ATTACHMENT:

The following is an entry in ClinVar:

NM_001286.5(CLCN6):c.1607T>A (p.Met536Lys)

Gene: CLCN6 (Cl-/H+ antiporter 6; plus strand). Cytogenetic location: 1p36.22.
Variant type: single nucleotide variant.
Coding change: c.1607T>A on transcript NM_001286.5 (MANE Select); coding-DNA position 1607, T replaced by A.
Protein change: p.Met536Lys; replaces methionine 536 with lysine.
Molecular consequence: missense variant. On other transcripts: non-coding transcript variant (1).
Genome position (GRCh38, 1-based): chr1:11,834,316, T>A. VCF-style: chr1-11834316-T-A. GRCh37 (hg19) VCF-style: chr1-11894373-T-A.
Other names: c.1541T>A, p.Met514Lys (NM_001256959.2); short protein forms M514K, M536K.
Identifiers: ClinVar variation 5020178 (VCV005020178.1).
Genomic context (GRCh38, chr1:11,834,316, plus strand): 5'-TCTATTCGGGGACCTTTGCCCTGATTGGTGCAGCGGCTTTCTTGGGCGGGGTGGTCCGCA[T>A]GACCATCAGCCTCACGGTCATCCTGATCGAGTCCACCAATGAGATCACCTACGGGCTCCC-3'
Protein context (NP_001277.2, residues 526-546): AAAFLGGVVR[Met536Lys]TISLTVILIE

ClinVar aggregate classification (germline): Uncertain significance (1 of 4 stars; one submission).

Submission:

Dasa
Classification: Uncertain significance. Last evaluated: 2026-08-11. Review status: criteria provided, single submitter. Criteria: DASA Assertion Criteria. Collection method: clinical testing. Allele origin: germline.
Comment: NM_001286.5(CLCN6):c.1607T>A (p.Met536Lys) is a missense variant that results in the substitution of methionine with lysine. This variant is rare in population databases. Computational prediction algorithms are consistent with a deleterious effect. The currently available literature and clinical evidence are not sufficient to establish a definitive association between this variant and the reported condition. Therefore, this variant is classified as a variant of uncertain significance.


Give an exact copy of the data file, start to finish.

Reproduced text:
The following is an entry in ClinVar:

NM_001286.5(CLCN6):c.1607T>A (p.Met536Lys)

Gene: CLCN6 (Cl-/H+ antiporter 6; plus strand). Cytogenetic location: 1p36.22.
Variant type: single nucleotide variant.
Coding change: c.1607T>A on transcript NM_001286.5 (MANE Select); coding-DNA position 1607, T replaced by A.
Protein change: p.Met536Lys; replaces methionine 536 with lysine.
Molecular consequence: missense variant. On other transcripts: non-coding transcript variant (1).
Genome position (GRCh38, 1-based): chr1:11,834,316, T>A. VCF-style: chr1-11834316-T-A. GRCh37 (hg19) VCF-style: chr1-11894373-T-A.
Other names: c.1541T>A, p.Met514Lys (NM_001256959.2); short protein forms M514K, M536K.
Identifiers: ClinVar variation 5020178 (VCV005020178.1).
Genomic context (GRCh38, chr1:11,834,316, plus strand): 5'-TCTATTCGGGGACCTTTGCCCTGATTGGTGCAGCGGCTTTCTTGGGCGGGGTGGTCCGCA[T>A]GACCATCAGCCTCACGGTCATCCTGATCGAGTCCACCAATGAGATCACCTACGGGCTCCC-3'
Protein context (NP_001277.2, residues 526-546): AAAFLGGVVR[Met536Lys]TISLTVILIE

ClinVar aggregate classification (germline): Uncertain significance (1 of 4 stars; one submission).

Submission:

Dasa
Classification: Uncertain significance. Last evaluated: 2026-08-11. Review status: criteria provided, single submitter. Criteria: DASA Assertion Criteria. Collection method: clinical testing. Allele origin: germline.
Comment: NM_001286.5(CLCN6):c.1607T>A (p.Met536Lys) is a missense variant that results in the substitution of methionine with lysine. This variant is rare in population databases. Computational prediction algorithms are consistent with a deleterious effect. The currently available literature and clinical evidence are not sufficient to establish a definitive association between this variant and the reported condition. Therefore, this variant is classified as a variant of uncertain significance.